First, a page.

null_model <- lmer(Testosterone ~ 1 + (1|Code), data = data, REML = FALSE)
summary(null_model)
## Linear mixed model fit by maximum likelihood . t-tests use Satterthwaite's method [
## lmerModLmerTest]
## Formula: Testosterone ~ 1 + (1 | Code)
##    Data: data
##
##      AIC      BIC   logLik deviance df.resid
##    634.5    641.4   -314.3    628.5       70
##
## Scaled residuals:
##     Min      1Q  Median      3Q     Max
## -1.6055 -0.5563 -0.2220  0.4901  2.8619
##
## Random effects:
##  Groups   Name        Variance Std.Dev.
##  Code     (Intercept) 252.9    15.90
##  Residual             186.1    13.64
## Number of obs: 73, groups:  Code, 25
##
## Fixed effects:
##             Estimate Std. Error     df t value            Pr(>|t|)
## (Intercept)   59.643      3.569 24.876   16.71 0.00000000000000494 ***
## ---
## Signif. codes:  0 '***' 0.001 '**' 0.01 '*' 0.05 '.' 0.1 ' ' 1
performance::icc(null_model)
## # Intraclass Correlation Coefficient
##
##   Unadjusted ICC: 0.576

With longitudinal data, as with repeated measures without time, the ICC is interpreted as the proportion of variance between people: How much of the variance stems from people being different from one another versus fluctuating within themselves? A large ICC means that most of the variability is between people, not from people varying in their testosterone levels. The ICC is 0.576, indicating that 57.6% of the variance in testosterone is attributed to a person.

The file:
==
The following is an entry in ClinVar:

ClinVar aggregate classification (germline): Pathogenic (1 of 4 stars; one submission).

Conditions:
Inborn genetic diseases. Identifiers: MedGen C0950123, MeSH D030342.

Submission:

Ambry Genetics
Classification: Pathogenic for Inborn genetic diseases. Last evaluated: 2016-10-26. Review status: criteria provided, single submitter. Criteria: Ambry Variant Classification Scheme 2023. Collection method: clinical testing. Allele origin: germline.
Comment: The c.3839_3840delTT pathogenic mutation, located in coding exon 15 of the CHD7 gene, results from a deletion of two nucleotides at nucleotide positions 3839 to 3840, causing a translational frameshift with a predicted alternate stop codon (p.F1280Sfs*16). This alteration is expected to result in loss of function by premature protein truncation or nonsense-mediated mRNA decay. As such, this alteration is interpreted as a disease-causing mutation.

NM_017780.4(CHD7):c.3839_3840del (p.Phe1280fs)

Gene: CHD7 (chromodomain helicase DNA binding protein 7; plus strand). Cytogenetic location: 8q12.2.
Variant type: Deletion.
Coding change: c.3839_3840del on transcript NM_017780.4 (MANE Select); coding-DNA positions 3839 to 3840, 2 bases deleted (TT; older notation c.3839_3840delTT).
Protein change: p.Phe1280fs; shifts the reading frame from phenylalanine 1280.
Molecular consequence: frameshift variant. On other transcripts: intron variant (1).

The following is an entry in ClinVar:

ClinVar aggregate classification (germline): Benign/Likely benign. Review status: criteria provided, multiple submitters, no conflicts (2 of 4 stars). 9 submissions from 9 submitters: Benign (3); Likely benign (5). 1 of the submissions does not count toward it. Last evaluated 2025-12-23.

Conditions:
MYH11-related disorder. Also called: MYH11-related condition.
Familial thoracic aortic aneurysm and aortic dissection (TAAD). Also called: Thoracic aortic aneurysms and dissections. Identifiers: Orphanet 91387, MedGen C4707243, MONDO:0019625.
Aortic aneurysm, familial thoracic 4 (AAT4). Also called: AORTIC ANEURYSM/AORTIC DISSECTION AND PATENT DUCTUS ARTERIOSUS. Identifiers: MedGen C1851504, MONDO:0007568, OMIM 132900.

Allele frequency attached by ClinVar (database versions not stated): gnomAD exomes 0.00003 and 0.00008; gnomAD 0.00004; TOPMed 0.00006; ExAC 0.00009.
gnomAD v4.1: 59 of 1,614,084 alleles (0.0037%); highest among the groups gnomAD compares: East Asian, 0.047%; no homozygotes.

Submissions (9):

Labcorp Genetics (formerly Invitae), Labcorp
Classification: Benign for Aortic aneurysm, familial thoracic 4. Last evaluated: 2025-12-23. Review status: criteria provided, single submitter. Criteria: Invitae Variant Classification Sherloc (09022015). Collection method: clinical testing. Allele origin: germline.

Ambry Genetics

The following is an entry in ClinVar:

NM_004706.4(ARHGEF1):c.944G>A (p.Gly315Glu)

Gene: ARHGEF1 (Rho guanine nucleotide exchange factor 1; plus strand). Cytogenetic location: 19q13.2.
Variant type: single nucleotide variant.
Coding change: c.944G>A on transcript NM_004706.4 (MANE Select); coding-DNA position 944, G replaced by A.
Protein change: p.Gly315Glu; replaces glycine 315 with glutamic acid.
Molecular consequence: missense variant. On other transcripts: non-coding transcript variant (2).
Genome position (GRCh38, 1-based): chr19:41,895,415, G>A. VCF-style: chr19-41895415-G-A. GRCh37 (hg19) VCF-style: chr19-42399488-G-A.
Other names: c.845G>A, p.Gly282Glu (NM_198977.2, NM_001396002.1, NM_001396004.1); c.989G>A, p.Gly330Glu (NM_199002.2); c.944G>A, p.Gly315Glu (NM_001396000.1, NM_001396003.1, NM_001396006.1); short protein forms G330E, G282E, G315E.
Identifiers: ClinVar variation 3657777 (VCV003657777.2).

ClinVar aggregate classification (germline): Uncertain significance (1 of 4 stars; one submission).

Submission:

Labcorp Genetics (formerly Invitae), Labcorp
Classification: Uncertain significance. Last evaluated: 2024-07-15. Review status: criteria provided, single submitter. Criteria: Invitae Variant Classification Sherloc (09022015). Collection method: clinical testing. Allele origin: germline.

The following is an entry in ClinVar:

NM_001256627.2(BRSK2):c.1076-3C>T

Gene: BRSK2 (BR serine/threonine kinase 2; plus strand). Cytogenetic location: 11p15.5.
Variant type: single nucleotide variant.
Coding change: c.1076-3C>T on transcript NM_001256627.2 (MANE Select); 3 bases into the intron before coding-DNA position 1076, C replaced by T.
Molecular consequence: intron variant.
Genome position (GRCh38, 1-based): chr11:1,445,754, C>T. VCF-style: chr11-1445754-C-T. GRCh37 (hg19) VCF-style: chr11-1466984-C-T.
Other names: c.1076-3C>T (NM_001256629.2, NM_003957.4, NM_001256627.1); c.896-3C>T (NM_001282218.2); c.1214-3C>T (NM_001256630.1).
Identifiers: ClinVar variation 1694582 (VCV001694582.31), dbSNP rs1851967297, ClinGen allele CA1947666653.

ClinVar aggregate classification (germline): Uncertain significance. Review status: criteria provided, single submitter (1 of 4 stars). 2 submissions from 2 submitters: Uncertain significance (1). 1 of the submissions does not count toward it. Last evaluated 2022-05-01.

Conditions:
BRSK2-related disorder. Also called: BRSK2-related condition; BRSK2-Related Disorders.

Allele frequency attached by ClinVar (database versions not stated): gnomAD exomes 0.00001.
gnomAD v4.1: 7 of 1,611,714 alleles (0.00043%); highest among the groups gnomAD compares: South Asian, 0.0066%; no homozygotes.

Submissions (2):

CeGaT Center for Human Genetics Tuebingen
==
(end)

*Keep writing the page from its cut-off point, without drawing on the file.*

### 10.2.5 Adding Level-1 Fixed and Random Effects

Let’s add our level-1 predictor, time0, to our model. Note that time0 is coded such that 0 is the first measurement occasion at the beginning of the game, 1 is mid-game, and 2 is at the end of the game.

Level Equation
Level 1 $$testosterone_{ij} = \beta_{0j} + \beta_{1j}time0_{ij} + R_{ij}$$
Level 2 $$\beta_{0j} = \gamma_{00} + U_{0j}$$
$$\beta_{1j} = \gamma_{10} + U_{1j}$$
Combined $$testosterone_{ij} = \gamma_{00} + \gamma_{10}time0_{ij} + U_{0j} + U_{1j}time0_{ij} + R_{ij}$$

With this model, we’re estimating 6 parameters:

1. $$\gamma_{00}$$: the fixed effect for the intercept, mean testosterone levels at time 0 across all people;
2. $$\gamma_{10}$$: the fixed effect for time0, effect of time on testosterone levels;
3. $$\tau_0^2$$: a random effect for the intercept capturing the variance of people’s average testosterone levels around the intercept;
4. $$\tau_1^2$$: a random effect for the slope of time0 capturing the variance of people’s slopes around the grand mean slope;